Patagonia was an expensive place but it was worth every – not so precious – Argentinian centavo!

Decent in to El Calafate, Patagonia
Decent in to El Calafate, Patagonia
Perito Moreno
Perito Moreno
An Authentic Argentinian
An Authentic Argentinian
More Ice
More Ice
Blue ice
Blue ice
Perito Moreno, the glacier feeding Lago Argentino. I took a boat ride beside the impressive ice cliffs.
Perito Moreno, the glacier feeding Lago Argentino. I took a boat ride beside the impressive ice cliffs.
Hielo azul
Hielo azul
A dead tree with Perito Moreno in the background
A dead tree with Perito Moreno in the background
The metal walkway leading to dramatic views of the Glacier
The metal walkway leading to dramatic views of the Glacier
The vast and impressive Perito Moreno glacier which eventually succumbs to Largo Argentino
The vast and impressive Perito Moreno glacier which eventually succumbs to Largo Argentino
Bees on a thistle.
Bees on a thistle.
Philip the German, pondering the value of a floating fence.
Philip the German, pondering the value of a floating fence.
The floating fences of Patagonia. It’s easier to string them up between banks than follow the contours of the ground. Perhaps not so effective though?
The floating fences of Patagonia. It’s easier to string them up between banks than follow the contours of the ground. Perhaps not so effective though?
Philip breaking the rules
Philip breaking the rules
 The impressive Cerro Fitz Roy partially shrouded in clouds.
The impressive Cerro Fitz Roy partially shrouded in clouds.
At the time, Philip and I did not know that these animals were called Guanacos so he dubbed them Badungos and I’ve been calling them this ever since.
At the time, Philip and I did not know that these animals were called Guanacos so he dubbed them Badungos and I’ve been calling them this ever since.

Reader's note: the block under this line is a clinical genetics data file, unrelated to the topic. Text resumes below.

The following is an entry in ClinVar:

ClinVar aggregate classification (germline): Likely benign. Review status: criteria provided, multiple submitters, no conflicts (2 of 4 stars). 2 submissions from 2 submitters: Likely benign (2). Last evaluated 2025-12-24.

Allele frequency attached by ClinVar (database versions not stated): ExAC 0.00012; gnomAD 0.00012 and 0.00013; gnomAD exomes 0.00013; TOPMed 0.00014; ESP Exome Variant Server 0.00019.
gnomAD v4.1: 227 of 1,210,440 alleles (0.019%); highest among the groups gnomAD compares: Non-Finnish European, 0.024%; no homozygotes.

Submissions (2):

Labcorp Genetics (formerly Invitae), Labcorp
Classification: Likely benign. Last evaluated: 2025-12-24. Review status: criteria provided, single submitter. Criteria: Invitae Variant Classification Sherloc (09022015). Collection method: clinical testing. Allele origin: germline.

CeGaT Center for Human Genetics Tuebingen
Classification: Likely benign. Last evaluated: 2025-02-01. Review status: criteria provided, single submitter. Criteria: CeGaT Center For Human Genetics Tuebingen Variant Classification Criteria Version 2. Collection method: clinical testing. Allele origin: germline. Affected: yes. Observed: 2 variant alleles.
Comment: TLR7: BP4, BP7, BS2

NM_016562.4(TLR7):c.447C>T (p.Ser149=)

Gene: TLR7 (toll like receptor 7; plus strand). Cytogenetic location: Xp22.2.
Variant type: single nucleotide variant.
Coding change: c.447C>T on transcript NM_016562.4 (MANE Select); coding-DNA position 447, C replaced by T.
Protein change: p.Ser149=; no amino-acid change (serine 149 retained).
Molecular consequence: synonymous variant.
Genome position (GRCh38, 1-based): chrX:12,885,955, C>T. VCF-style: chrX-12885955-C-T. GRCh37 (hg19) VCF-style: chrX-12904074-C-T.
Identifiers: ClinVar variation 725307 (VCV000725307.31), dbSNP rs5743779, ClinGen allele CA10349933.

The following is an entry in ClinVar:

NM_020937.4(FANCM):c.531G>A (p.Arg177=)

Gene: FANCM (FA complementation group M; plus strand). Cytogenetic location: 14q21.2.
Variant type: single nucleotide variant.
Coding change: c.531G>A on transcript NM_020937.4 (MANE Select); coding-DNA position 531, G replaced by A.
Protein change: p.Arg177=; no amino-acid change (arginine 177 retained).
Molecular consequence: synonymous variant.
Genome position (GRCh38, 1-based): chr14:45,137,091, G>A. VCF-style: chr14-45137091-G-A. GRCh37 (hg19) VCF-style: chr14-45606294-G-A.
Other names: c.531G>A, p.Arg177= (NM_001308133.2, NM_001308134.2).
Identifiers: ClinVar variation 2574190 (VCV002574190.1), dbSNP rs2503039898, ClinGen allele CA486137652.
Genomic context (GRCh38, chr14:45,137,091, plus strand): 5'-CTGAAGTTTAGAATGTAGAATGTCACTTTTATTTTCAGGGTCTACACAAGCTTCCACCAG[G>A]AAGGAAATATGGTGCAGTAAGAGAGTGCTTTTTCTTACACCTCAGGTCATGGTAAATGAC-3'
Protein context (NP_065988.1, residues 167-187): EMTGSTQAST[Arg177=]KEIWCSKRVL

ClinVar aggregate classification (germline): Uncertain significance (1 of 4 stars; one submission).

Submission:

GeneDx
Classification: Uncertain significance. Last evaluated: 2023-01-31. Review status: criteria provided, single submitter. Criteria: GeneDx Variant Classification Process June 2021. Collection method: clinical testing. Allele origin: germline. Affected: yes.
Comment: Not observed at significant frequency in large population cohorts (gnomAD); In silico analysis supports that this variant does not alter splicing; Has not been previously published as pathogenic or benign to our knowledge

Cerro Torre and Cerro Fitz Roy are amongst the cluster of mountains on the far right.
Cerro Torre and Cerro Fitz Roy are amongst the cluster of mountains on the far right.
El Chalten, the little town that is the starting point of epic adventures
El Chalten, the little town that is the starting point of epic adventures
The Great Dane and la Petite Francesa
The Great Dane and la Petite Francesa

BVM_8637

The first rays of dawn touch Fitz Roy (Right) and Cerro Torre
The first rays of dawn touch Fitz Roy (Right) and Cerro Torre
Cerro Torre. The highest one.
Cerro Torre. The highest one.
 Remnants of the best beef I’ve ever tasted.

Remnants of the best beef I’ve ever tasted.
A few hikers I passed on my way down.
A few hikers I passed on my way down.
 The harsh landscape below the peaks

The harsh landscape below the peaks
 The harsh landscape below the peaks

The harsh landscape below the peaks
Jumping for Joy
Jumping for Joy
Descent
Descent
The end of the road. The furthest point before catching ferries and walking to Chile
The end of the road. The furthest point before catching ferries and walking to Chile
The timeless beauty of Cerro Fitz Roy
The timeless beauty of Cerro Fitz Roy

 

This entry was posted in Uncategorized

2 thoughts on “Patagonia

  • Tamara 31/12/2016 at 9:47 pm Reply

    I thoroughly enjoyed everything I read on here! I am taking it upon myself to rate your blog a whopping 5 whole stars as I actually laughed out loud countless times at this computer screen (a true rarity for me). I’m sure this is something you have heard before but, your photography work is divine!

    • Blaise 05/02/2017 at 5:36 pm Reply

      I’m glad I made you laugh out loud. Mission accomplished! Thanks for reading my blog Tamara.

Leave a Reply

Your email address will not be published. Required fields are marked *